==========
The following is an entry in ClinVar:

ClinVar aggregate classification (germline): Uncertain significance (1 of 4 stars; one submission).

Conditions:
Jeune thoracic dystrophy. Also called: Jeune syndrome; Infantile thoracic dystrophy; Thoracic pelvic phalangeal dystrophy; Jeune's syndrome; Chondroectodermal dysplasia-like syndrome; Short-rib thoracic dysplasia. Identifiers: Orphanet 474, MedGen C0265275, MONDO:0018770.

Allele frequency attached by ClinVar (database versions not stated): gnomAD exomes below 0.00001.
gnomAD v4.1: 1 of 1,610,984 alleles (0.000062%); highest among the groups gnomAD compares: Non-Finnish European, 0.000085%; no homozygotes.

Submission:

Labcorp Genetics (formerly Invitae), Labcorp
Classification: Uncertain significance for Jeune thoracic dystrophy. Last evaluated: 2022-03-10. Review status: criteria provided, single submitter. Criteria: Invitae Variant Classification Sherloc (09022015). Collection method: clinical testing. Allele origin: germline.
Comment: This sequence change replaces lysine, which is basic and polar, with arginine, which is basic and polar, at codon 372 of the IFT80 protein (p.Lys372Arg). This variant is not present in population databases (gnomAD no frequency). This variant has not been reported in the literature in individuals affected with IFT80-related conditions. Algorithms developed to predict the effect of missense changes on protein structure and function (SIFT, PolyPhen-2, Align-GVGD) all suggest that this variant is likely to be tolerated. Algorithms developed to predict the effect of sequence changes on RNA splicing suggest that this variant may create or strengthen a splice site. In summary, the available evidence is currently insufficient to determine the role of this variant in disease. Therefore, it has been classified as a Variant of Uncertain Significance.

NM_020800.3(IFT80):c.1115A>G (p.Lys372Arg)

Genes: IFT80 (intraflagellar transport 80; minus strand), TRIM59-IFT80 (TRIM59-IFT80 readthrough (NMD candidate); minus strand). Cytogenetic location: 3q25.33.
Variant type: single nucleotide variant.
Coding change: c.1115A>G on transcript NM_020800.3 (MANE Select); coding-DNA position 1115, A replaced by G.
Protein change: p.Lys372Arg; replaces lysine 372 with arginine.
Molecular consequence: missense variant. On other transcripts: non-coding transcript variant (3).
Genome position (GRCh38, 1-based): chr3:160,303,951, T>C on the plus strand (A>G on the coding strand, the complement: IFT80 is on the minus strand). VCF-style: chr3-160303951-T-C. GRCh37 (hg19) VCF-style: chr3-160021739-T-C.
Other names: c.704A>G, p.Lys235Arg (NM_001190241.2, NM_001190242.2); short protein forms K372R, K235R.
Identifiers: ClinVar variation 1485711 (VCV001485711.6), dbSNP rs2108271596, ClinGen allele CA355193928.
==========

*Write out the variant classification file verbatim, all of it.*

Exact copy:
The following is an entry in ClinVar:

ClinVar aggregate classification (germline): Uncertain significance (1 of 4 stars; one submission).

Conditions:
Jeune thoracic dystrophy. Also called: Jeune syndrome; Infantile thoracic dystrophy; Thoracic pelvic phalangeal dystrophy; Jeune's syndrome; Chondroectodermal dysplasia-like syndrome; Short-rib thoracic dysplasia. Identifiers: Orphanet 474, MedGen C0265275, MONDO:0018770.

Allele frequency attached by ClinVar (database versions not stated): gnomAD exomes below 0.00001.
gnomAD v4.1: 1 of 1,610,984 alleles (0.000062%); highest among the groups gnomAD compares: Non-Finnish European, 0.000085%; no homozygotes.

Submission:

Labcorp Genetics (formerly Invitae), Labcorp
Classification: Uncertain significance for Jeune thoracic dystrophy. Last evaluated: 2022-03-10. Review status: criteria provided, single submitter. Criteria: Invitae Variant Classification Sherloc (09022015). Collection method: clinical testing. Allele origin: germline.
Comment: This sequence change replaces lysine, which is basic and polar, with arginine, which is basic and polar, at codon 372 of the IFT80 protein (p.Lys372Arg). This variant is not present in population databases (gnomAD no frequency). This variant has not been reported in the literature in individuals affected with IFT80-related conditions. Algorithms developed to predict the effect of missense changes on protein structure and function (SIFT, PolyPhen-2, Align-GVGD) all suggest that this variant is likely to be tolerated. Algorithms developed to predict the effect of sequence changes on RNA splicing suggest that this variant may create or strengthen a splice site. In summary, the available evidence is currently insufficient to determine the role of this variant in disease. Therefore, it has been classified as a Variant of Uncertain Significance.

NM_020800.3(IFT80):c.1115A>G (p.Lys372Arg)

Genes: IFT80 (intraflagellar transport 80; minus strand), TRIM59-IFT80 (TRIM59-IFT80 readthrough (NMD candidate); minus strand). Cytogenetic location: 3q25.33.
Variant type: single nucleotide variant.
Coding change: c.1115A>G on transcript NM_020800.3 (MANE Select); coding-DNA position 1115, A replaced by G.
Protein change: p.Lys372Arg; replaces lysine 372 with arginine.
Molecular consequence: missense variant. On other transcripts: non-coding transcript variant (3).
Genome position (GRCh38, 1-based): chr3:160,303,951, T>C on the plus strand (A>G on the coding strand, the complement: IFT80 is on the minus strand). VCF-style: chr3-160303951-T-C. GRCh37 (hg19) VCF-style: chr3-160021739-T-C.
Other names: c.704A>G, p.Lys235Arg (NM_001190241.2, NM_001190242.2); short protein forms K372R, K235R.
Identifiers: ClinVar variation 1485711 (VCV001485711.6), dbSNP rs2108271596, ClinGen allele CA355193928.